Jamaica Village event cancelled

Published: Saturday | April 7, 2012 Comments 0

Organisers announce news just months before the London Olympics is set to begin

Trudy Simpson, Voice Reporter

FEARS RAISED over an extravaganza that aimed to showcase Jamaica in London have been realised after organisers cancelled the event months shy of the London Olympics.

Jamaica Village, a 10-day extravaganza, had been planned for Finsbury Park, in north London, in August, but its organisers have now said the event will not go ahead.

"Despite significant support from the public and private sector, we have been unable to raise sufficient funding to execute the event," Jamaica Village Limited Managing Director Danielle Cameron Duncan told The Voice. "Jamaica Village Limited will not be planning an alternative event."

Earlier this year, concerns were raised over whether the 10-day event, slated for August 3 to 12, would go ahead when organisers appeared to go quiet for months after launching their plans in Jamaica last June.

In January, while speaking exclusively to The Voice, Cameron Duncan said the event would be held, stating that organisers hoped to secure more than 19 Jamaica, Caribbean, and black diaspora 'crossover' artistes, including top acts such as Shaggy.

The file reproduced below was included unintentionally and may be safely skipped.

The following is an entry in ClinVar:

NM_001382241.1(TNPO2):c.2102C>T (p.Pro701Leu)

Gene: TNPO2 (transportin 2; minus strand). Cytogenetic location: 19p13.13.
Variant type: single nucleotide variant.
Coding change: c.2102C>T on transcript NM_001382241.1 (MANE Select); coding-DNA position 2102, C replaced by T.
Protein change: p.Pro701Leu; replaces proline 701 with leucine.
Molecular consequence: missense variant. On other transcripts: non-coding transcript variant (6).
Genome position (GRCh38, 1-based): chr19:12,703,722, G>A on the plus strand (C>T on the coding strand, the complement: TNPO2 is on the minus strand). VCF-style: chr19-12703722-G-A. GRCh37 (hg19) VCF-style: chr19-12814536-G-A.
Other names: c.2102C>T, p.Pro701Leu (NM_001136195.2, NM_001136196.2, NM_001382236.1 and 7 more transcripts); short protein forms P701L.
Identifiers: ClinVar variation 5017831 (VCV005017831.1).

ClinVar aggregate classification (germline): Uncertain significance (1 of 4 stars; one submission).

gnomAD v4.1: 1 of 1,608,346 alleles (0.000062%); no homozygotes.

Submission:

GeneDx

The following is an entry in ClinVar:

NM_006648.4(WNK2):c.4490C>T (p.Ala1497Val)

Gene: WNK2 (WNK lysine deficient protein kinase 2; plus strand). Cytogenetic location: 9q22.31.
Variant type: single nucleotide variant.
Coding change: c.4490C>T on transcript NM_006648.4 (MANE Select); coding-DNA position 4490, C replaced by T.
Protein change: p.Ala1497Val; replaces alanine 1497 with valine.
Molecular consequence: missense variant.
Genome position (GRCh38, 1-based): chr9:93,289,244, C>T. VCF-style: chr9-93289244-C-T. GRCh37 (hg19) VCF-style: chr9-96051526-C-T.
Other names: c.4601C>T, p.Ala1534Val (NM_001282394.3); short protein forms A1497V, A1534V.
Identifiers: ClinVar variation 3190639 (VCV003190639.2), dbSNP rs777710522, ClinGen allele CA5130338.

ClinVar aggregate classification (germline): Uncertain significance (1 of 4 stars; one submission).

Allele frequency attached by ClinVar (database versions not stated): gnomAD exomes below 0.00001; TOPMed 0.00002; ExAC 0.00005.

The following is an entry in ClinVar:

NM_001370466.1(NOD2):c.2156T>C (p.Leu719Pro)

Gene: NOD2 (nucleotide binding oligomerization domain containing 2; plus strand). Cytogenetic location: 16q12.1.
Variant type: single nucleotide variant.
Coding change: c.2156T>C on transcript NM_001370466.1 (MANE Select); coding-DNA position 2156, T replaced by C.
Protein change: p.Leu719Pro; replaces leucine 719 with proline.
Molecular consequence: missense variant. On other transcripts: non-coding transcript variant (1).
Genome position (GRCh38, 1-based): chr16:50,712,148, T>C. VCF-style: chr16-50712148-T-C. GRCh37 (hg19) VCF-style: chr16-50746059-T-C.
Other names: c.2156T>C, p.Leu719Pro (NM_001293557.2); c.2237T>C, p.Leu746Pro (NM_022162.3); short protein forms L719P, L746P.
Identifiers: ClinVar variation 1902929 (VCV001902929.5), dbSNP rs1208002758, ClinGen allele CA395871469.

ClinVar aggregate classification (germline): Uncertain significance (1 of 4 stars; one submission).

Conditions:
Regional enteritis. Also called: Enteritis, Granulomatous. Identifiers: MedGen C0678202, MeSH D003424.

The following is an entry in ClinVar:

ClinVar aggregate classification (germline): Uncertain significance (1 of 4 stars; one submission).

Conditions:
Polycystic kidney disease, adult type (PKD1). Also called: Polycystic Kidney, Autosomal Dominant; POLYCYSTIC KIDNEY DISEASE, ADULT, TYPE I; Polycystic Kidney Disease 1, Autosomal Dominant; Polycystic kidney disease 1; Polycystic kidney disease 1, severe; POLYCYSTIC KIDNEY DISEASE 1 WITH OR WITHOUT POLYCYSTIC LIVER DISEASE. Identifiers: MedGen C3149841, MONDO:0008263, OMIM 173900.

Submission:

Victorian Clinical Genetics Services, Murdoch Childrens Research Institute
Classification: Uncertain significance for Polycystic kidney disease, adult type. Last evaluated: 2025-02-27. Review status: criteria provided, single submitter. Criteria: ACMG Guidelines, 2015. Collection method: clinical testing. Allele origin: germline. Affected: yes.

DELAYED LICENCE, STRICT IMPOSITIONS

But last week, rumours of a cancellation arose. Jamaica Village Limited also issued a statement on Friday (March 23), in which its chairman, Clifton Cameron, confirmed the event's cancellation.

In January, organisers admitted that it had taken them months just to get an operating licence from local council Haringey so they could continue planning the event. They had hoped to attract 15,000 visitors a day.

A Haringey licensing committee document seen by The Voice in January showed the conditions were imposed after local "interested parties" raised "key concerns of security and noise".

It revealed that Jamaica Village, which was expected to operate from 11 a.m. until 11 p.m. each day, would have had to meet conditions such as ensuring three quiet days during the event, that bars closed at 10 p.m., and that all visitors were searched.

Haringey Council declined to comment on why it had placed such conditions on the organisers.

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